Warning: James' Joyce's no-quotation-marks trick is used here, for no good reason. Please don't be confused.
If you've never experienced a white elephant book exchange, I'm truly sorry for you. Because they're insanely fun if you're comfortable with the other partygoers. Everyone wraps up a book that they don't want any more and then you just pick one out of the basket. The tricky part comes when everyone has donated books by David Sedaris or Nicole Krause and you've donated Shopping the North Carolina Furniture Outlets. (No, that wasn't me!) Or Thomas Pynchon's Mason and Dixon. (No, not me, either!) Then again, no need to admit your donation if no one saw you furtively sneak your gift in the basket. My donation, this year, was Crossing to Avalon: A Woman's Midlife Quest for the Sacred Feminine. (I'm sorry but I hate the humorlessness and grandiosity of archetypes). Anyhoo, here's the quick rundown, because I know you have a lot of things to do (note that this is the Liberal Overeducated Suburban Moms' version of a white elephant exchange):
Once the chitchat about music lessons, college applications, and the latest divorces abates, and you are well into the cranberry martinis, you can really get down to it.
Jonathan Franzen's Freedom: What about it? Is it really worth reading? Completely, ventures the hostess. It's a great doorstop, suggests another. She adds, it's about us--I don't want to read about us. Says your friend the radio producer, Patti Smith's memoir isn't that great; it's too precious. You say I know what you mean, but I sort of liked that she can be that way. She says, you should read Keith Richards' memoir--it's great. He's a smart guy. Smarter than you think. The books are all opened and then haggled over. Someone gives away Nicole Krause's A History of Love to the only person in the room who hasn't read it yet. But the receiver of David Sedaris' Holiday on Ice is not going to give it up. Ever. You are all jealous of her. The book you get, An Irish Country Christmas, sounds awful, and you manage to trade it for Her Husband: Hughes and Plath, A Marriage, by Diane Middlebrook. Rather different, eh? You're really looking forward to reading it, but it sounds more like an after-Christmas January blues kind of book. What with the affair, the divorce, the suicide, and all.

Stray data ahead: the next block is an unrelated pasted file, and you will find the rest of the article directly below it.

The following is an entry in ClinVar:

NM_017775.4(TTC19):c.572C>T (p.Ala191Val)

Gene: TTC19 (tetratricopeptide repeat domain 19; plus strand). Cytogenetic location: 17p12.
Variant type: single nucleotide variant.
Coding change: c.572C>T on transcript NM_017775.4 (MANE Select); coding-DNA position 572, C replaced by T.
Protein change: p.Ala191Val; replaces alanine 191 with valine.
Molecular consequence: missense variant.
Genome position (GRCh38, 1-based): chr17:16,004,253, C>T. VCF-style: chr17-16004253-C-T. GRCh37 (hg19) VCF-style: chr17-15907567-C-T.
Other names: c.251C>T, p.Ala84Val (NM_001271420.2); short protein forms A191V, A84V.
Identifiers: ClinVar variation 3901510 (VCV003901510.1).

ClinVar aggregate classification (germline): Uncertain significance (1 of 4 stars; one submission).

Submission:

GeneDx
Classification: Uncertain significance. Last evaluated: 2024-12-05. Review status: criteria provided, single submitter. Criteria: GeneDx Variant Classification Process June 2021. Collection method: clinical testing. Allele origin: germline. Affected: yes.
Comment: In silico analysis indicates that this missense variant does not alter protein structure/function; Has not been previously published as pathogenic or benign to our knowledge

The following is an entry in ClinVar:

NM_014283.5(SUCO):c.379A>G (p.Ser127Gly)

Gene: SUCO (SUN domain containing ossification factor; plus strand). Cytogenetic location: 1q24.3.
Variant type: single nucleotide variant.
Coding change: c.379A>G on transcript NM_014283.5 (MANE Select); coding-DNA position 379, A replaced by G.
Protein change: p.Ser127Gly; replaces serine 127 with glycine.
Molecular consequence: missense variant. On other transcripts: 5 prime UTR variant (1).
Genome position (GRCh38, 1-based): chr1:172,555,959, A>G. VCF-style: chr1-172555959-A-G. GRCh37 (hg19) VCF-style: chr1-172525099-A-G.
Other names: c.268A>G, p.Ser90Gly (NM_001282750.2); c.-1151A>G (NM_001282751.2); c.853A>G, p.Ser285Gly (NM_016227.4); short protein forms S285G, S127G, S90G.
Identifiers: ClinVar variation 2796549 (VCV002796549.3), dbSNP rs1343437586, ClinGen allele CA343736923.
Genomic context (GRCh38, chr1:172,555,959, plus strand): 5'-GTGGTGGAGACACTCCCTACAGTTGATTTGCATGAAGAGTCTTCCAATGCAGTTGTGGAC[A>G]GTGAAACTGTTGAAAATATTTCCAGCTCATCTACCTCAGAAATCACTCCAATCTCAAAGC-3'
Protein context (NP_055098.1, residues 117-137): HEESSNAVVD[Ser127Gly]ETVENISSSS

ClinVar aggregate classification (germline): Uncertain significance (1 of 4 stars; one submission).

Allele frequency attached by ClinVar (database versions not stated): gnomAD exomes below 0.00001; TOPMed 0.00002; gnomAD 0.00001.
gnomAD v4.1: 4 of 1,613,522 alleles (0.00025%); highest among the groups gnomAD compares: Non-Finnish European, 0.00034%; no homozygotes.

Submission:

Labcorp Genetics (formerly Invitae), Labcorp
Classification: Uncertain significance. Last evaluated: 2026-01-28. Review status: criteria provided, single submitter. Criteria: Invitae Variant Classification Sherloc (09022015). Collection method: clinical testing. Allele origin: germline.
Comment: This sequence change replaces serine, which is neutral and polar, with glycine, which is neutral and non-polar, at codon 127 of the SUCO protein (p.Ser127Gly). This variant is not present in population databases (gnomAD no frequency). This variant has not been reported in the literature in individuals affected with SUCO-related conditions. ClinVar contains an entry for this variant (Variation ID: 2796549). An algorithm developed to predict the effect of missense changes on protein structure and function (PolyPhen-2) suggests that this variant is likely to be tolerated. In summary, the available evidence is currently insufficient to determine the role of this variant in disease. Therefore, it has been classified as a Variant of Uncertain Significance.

The last book picked, that truly no one wants? Glenn Beck's novel The Christmas Sweater. Each page has a curlicue border around it, which is enough to turn you away if not for all the other things about it that turn you away.
You bring Cheese Straws to the party, from where else but The Essential New York Times Cookbook. You should have doubled the recipe, because they are scarfed down and your dear family cannot partake of any leftovers. Says one one of the ladies, Where I come from you are judged on the quality of your cheese straws.